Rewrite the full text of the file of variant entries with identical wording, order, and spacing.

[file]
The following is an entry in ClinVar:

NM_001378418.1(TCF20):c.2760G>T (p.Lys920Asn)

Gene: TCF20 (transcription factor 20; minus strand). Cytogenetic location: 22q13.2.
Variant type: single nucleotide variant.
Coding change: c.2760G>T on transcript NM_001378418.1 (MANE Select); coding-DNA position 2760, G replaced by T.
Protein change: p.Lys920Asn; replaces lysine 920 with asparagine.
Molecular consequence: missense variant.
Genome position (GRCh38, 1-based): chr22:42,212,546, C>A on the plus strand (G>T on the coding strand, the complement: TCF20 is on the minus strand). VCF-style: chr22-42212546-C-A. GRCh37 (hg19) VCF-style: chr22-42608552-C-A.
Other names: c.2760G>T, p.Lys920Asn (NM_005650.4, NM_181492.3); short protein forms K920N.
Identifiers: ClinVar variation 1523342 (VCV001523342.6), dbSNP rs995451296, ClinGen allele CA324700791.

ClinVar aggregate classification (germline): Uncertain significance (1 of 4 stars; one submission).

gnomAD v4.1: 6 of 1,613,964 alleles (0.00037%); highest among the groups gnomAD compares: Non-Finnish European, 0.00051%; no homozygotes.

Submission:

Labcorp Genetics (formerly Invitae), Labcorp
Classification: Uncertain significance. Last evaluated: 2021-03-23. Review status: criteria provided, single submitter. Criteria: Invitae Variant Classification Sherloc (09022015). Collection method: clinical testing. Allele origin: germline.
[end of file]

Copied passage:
The following is an entry in ClinVar:

NM_001378418.1(TCF20):c.2760G>T (p.Lys920Asn)

Gene: TCF20 (transcription factor 20; minus strand). Cytogenetic location: 22q13.2.
Variant type: single nucleotide variant.
Coding change: c.2760G>T on transcript NM_001378418.1 (MANE Select); coding-DNA position 2760, G replaced by T.
Protein change: p.Lys920Asn; replaces lysine 920 with asparagine.
Molecular consequence: missense variant.
Genome position (GRCh38, 1-based): chr22:42,212,546, C>A on the plus strand (G>T on the coding strand, the complement: TCF20 is on the minus strand). VCF-style: chr22-42212546-C-A. GRCh37 (hg19) VCF-style: chr22-42608552-C-A.
Other names: c.2760G>T, p.Lys920Asn (NM_005650.4, NM_181492.3); short protein forms K920N.
Identifiers: ClinVar variation 1523342 (VCV001523342.6), dbSNP rs995451296, ClinGen allele CA324700791.

ClinVar aggregate classification (germline): Uncertain significance (1 of 4 stars; one submission).

gnomAD v4.1: 6 of 1,613,964 alleles (0.00037%); highest among the groups gnomAD compares: Non-Finnish European, 0.00051%; no homozygotes.

Submission:

Labcorp Genetics (formerly Invitae), Labcorp
Classification: Uncertain significance. Last evaluated: 2021-03-23. Review status: criteria provided, single submitter. Criteria: Invitae Variant Classification Sherloc (09022015). Collection method: clinical testing. Allele origin: germline.